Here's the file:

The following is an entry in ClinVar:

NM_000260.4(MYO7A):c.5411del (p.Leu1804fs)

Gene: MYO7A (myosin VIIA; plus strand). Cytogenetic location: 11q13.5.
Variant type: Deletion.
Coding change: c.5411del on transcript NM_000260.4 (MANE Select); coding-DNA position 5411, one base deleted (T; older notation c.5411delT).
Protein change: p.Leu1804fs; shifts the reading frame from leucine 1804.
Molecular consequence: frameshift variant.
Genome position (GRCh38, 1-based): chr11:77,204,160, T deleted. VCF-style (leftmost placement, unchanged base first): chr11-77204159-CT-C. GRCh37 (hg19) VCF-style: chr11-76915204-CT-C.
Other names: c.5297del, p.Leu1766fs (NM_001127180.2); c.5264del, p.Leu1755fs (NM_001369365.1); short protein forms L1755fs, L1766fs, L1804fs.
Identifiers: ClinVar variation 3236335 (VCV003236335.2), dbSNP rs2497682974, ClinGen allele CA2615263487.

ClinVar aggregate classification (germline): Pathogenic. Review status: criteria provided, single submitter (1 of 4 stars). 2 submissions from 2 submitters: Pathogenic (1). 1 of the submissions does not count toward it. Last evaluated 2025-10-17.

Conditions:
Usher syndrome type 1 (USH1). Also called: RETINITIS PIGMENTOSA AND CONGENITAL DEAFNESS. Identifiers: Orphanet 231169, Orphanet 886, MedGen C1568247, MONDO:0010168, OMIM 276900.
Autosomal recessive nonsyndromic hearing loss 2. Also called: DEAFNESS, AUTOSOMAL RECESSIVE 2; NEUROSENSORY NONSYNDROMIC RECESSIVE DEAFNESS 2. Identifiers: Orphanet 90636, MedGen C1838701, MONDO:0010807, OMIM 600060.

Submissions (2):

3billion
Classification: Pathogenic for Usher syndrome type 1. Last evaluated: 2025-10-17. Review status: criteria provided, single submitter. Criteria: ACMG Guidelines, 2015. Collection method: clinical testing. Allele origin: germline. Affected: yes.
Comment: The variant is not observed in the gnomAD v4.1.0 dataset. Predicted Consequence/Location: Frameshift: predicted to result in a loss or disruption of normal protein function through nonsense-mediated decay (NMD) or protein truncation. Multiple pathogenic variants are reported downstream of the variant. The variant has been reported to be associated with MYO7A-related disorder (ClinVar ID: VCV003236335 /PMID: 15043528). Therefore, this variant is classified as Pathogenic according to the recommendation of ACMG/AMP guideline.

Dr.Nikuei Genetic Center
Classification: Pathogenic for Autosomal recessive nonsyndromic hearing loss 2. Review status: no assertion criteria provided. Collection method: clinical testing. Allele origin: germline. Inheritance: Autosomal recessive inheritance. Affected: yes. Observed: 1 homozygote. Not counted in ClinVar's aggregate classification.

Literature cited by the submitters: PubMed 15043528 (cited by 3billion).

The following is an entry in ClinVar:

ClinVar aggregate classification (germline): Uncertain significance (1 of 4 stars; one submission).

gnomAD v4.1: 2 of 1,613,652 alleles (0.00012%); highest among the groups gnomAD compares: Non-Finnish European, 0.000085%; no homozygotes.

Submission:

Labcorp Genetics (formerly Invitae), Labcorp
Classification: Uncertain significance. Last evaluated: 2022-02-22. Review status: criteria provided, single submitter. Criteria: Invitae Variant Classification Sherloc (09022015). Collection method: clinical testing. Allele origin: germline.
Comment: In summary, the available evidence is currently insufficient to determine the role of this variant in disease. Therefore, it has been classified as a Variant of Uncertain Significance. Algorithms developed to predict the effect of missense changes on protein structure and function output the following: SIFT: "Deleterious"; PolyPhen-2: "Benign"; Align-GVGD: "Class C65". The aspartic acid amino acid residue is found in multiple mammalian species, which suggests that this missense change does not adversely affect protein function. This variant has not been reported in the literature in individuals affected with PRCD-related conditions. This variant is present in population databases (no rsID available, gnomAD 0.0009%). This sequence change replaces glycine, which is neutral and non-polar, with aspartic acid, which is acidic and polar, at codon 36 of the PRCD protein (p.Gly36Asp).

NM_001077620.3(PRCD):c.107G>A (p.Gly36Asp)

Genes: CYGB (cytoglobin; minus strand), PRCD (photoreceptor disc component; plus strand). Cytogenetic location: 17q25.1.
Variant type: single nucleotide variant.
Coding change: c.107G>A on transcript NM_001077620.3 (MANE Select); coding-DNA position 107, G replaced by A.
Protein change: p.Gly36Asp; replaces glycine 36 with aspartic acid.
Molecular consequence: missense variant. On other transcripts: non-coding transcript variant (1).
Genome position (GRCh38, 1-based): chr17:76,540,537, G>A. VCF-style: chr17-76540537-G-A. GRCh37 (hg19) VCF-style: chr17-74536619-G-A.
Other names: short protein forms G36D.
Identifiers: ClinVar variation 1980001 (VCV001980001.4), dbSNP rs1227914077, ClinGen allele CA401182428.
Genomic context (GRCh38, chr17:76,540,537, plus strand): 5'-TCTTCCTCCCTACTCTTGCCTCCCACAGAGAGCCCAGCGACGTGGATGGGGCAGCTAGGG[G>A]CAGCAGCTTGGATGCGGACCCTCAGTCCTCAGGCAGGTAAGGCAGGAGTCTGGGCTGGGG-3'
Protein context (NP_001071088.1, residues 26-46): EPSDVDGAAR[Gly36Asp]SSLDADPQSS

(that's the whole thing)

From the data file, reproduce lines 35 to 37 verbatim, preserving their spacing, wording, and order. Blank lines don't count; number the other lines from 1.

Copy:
Genome position (GRCh38, 1-based): chr17:76,540,537, G>A. VCF-style: chr17-76540537-G-A. GRCh37 (hg19) VCF-style: chr17-74536619-G-A.
Other names: short protein forms G36D.
Identifiers: ClinVar variation 1980001 (VCV001980001.4), dbSNP rs1227914077, ClinGen allele CA401182428.